Who Is Salvation For?
Turn to me and be saved,
all the ends of the earth!
For I am God, and there is no other.
23 By myself I have sworn,
from my mouth has gone forth in righteousness
a word that shall not return:
“To me every knee shall bow,
every tongue shall swear.”
24 Only in the Lord, it shall be said of me,
are righteousness and strength;
all who were incensed against him
shall come to him and be ashamed.
25 In the Lord all the offspring of Israel
shall triumph and glory.
I have talked here a number of times about going to a Christian summer camp when I was in middle school. It was a great place, where I read scripture for the first time, talked to peers about faith, and felt God’s love become tangible. But one of the main messages at this particular summer camp was that you only can be saved if you are a Christian. You need to make a profession of faith. You need to read your Bible, you need to say “Jesus is Lord,” you need to go to church. And then you will be saved. God saves only those who are Christians.
I didn’t worry too much about this message until a few weeks later. After all, I was a Christian (or at least someone trying to learn what that means). I loved reading scripture and talking about faith. I felt like I am okay.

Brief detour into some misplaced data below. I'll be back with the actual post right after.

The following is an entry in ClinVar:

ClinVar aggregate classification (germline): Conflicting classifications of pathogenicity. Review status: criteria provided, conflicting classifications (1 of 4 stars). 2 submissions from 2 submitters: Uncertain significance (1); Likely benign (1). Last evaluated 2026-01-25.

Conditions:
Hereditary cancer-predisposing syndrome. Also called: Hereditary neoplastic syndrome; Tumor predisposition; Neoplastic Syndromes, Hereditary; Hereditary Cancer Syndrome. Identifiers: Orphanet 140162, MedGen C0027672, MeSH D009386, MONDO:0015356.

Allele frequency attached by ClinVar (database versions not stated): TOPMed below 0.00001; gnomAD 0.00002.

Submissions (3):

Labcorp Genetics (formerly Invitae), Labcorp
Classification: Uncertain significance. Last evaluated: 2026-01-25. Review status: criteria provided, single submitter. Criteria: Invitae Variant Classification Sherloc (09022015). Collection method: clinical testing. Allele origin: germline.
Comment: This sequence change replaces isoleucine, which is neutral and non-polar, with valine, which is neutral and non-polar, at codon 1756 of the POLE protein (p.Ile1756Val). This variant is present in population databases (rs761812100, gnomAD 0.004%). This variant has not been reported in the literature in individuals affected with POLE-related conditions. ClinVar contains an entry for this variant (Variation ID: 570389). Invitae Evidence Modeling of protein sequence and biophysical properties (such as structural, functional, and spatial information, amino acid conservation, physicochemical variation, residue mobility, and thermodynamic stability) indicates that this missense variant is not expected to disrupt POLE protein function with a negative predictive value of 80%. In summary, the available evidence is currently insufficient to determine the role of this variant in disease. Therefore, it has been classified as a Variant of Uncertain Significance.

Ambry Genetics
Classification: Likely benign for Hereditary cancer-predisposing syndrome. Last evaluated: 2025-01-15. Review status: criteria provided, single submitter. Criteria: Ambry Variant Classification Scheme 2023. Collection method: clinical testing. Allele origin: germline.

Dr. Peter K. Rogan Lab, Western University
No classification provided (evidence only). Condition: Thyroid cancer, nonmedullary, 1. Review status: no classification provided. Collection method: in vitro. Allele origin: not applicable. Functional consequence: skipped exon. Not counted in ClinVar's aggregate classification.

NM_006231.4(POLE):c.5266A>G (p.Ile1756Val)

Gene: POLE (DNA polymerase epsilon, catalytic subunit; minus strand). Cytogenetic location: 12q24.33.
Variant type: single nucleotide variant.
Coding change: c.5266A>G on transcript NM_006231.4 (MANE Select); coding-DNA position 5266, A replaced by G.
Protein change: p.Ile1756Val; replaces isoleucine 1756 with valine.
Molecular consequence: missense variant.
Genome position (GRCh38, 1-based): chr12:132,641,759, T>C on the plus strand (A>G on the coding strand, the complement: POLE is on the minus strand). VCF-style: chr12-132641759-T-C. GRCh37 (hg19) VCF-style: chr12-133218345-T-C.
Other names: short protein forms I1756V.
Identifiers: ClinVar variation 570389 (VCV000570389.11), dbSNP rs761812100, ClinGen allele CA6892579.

But one morning that summer, I sat down on our back porch. We have a porch swing, and especially in the mornings, it can be a beautiful spot to sit and watch the day begin. And as I was sitting there, I looked over at our next door neighbor. He was doctor named Dr Khan, about sixty years old. He was Muslim, along with the rest of his family, many who lived in that neighborhood and been great neighbors to my family.
And that morning, he came out onto his backyard. But he wasn’t alone. In his arms, was his newest grandchild. And he was in that yard walking his grandchild, rocking him in his arms, talking to him about the beauty of this world, sharing how much he loved him. It was a moment filled with tender beauty and love. I didn’t say anything to him because it was simply a gift just to be there and watch this moment.